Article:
Tuesday, May 21, 2013

Wild Orchid

I love Orchids. Did you know there are over 5900 catalogued varieties? That they are the most sophisticated, specialized plant on the Earth? The blossoms, the colours...they look so delicate and so complex! Did you know that real vanilla extract comes from an orchid ? Many are green house varieties needing special humid conditions but phalaenopsis or Moth orchid can be grown in most homes on a window sill.

So imagine my curiosity when I saw that there is a tencel colour called orchid! 
 I *had to* order it.  When it arrived I could see that its a delicate lilac. Super, uber pale!    I have used it as weft in one of my shawls and while it looked good, it didn't really bring the true colour out. The other colours in the warp and weft took centre stage.

The cone sat on my yarn shelf for a time and I mulled over what would be the best way to express this delicate colour to its best advantage.  Eventually, I decided on huck lace and the orchid would be warp and weft, because as we all know, that lace weaves look best when you use the same colour and yarn.

So I went through my pattern books and then my sample binders. I found an 8 shaft lace draft I used some years ago and woven a white shawl. All I have is a picture of it as the warp was too short for samples and it sold right away. (That was before I added extra inches as a dedicated sample length!) This tencel is 8/2 and I used a sett of 20 epi for a slightly firmer lace (over the recommended 18 epi).

I wanted to use the bottom section again, which I like to call 'trellis'. The top section is a lot more lace than I really wanted but I went through the various lace blocks and took some from the top and what I liked from the trellis. The basic rules are a block that has a 1 for the plain weave must be followed by a block with a 2. This way you can select which ones you want to create the image you'd like. Well, that's what I did  with this draft.  It was fun actually and I came up with several patterns that I'll use in the future. They are all based on the threading shown above and all I've done is play with the blocks and in what order they are treadled.

The picture above shows the start of the first scarf using the trellis style.... and my new Bluster Bay curly walnut end delivery shuttle. The yarn feed is opposite to what I'm used to and I had to get used to the tensioning hooks. Due to tencel being slippery, I ended up using pretty much all of them. It didn't take too long to get used to it and as you'll see later on, it did a nice job with my selvedges. The only difficulty I had was re-learning how to wind the cardboard pirns correctly, but even that went okay after a couple of tries.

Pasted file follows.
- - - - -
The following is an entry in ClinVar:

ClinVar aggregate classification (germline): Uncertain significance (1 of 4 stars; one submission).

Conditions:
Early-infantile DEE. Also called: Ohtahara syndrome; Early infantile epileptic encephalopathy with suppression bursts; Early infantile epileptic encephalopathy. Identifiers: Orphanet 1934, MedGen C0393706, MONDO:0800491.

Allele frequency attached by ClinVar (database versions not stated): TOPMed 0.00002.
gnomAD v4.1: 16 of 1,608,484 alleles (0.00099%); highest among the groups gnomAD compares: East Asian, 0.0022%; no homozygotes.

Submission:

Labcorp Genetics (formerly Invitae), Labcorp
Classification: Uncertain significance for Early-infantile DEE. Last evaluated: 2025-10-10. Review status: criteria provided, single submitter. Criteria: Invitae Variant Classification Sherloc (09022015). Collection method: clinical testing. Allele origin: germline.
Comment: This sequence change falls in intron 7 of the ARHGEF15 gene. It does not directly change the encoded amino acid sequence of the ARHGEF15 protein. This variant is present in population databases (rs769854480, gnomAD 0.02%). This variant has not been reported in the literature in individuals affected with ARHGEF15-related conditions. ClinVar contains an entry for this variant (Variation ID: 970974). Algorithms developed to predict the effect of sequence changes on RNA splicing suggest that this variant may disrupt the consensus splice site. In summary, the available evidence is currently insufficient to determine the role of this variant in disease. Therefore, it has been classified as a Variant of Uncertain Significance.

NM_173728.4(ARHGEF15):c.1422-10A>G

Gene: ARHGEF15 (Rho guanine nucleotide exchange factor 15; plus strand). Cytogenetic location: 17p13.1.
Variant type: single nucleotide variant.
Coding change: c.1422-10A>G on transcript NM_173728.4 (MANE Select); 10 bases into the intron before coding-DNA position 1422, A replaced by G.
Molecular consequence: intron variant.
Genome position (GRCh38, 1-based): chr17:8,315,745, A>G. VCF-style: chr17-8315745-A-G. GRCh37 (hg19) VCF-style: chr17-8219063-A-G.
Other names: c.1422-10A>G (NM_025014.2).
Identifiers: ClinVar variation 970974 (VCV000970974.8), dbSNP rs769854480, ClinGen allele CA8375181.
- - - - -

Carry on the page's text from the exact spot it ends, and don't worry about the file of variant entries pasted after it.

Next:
The plain weave treadles, nine and ten, are on the far right.... and all the pattern treadles are sequentially across from treadles one to eight. Your feet are jumping around quite a bit! After a repeat or two, I decided to place numbers on the treadles to give me my placement at a glance.  If you give the draft above a try, then you might want to do this too.

Scarf number two I wove blocks that went across the scarf and made small rosettes, then an abbreviated blocks to make them appear rounder, followed by the rosettes again. This was repeated on the other end of the scarf. In between, I wove the rounder 'flowers' with six pics of plain weave in between to give some separation. Its pretty but I like the first scarf better. Its seems that simple designs are more effective. 

Then it was time for the fringes to be twisted...

You can see the shine already!

Beads were a interesting experience! I pulled out all my suitable colours and then put most of the away again.  I had some that almost matched perfectly but they did absolutely nothing and completely disappeared. I found that some that looked the right shade, turned a different colour against the orchid colour! Finally I found the ones shown above for the trellis scarf. They are darker than I really wanted but trust me, in person, they really work!

Photographing it on white simply did NOT turned gray and looked dreadful! My dark charcoal counter top worked best. If it didn't, then I wasn't sure what to do next! As you can see from the picture below, the areas of plain weave produced a very stable cloth.

The second scarf, which I'm calling 'flowers' turned out quite nice too. You can see the softer shade I used for this one's beads and crystals. Both scarves have lovely edges and I must credit the Bluster Bay. I ordered a second one, this time curly maple, so I have a set. I'll use them on narrow widths such as scarves.

They both came in at 7.5 inches in width and 71 inches in length, plus the fringe. They are definitely a lady's scarf.